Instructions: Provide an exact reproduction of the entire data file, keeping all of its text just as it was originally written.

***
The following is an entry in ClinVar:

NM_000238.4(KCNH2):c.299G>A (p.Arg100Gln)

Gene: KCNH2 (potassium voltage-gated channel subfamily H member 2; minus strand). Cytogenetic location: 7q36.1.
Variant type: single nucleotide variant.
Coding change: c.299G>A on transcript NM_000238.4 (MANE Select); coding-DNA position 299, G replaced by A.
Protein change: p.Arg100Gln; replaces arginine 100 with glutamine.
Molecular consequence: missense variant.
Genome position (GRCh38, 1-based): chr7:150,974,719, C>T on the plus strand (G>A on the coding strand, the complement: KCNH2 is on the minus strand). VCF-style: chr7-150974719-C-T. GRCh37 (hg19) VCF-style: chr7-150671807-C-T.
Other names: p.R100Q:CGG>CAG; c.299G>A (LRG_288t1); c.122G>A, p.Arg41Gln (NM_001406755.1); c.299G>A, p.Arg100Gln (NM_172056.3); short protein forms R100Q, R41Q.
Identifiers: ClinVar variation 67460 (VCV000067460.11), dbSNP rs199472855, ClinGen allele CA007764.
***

The following is an entry in ClinVar:

NM_000238.4(KCNH2):c.299G>A (p.Arg100Gln)

Gene: KCNH2 (potassium voltage-gated channel subfamily H member 2; minus strand). Cytogenetic location: 7q36.1.
Variant type: single nucleotide variant.
Coding change: c.299G>A on transcript NM_000238.4 (MANE Select); coding-DNA position 299, G replaced by A.
Protein change: p.Arg100Gln; replaces arginine 100 with glutamine.
Molecular consequence: missense variant.
Genome position (GRCh38, 1-based): chr7:150,974,719, C>T on the plus strand (G>A on the coding strand, the complement: KCNH2 is on the minus strand). VCF-style: chr7-150974719-C-T. GRCh37 (hg19) VCF-style: chr7-150671807-C-T.
Other names: p.R100Q:CGG>CAG; c.299G>A (LRG_288t1); c.122G>A, p.Arg41Gln (NM_001406755.1); c.299G>A, p.Arg100Gln (NM_172056.3); short protein forms R100Q, R41Q.
Identifiers: ClinVar variation 67460 (VCV000067460.11), dbSNP rs199472855, ClinGen allele CA007764.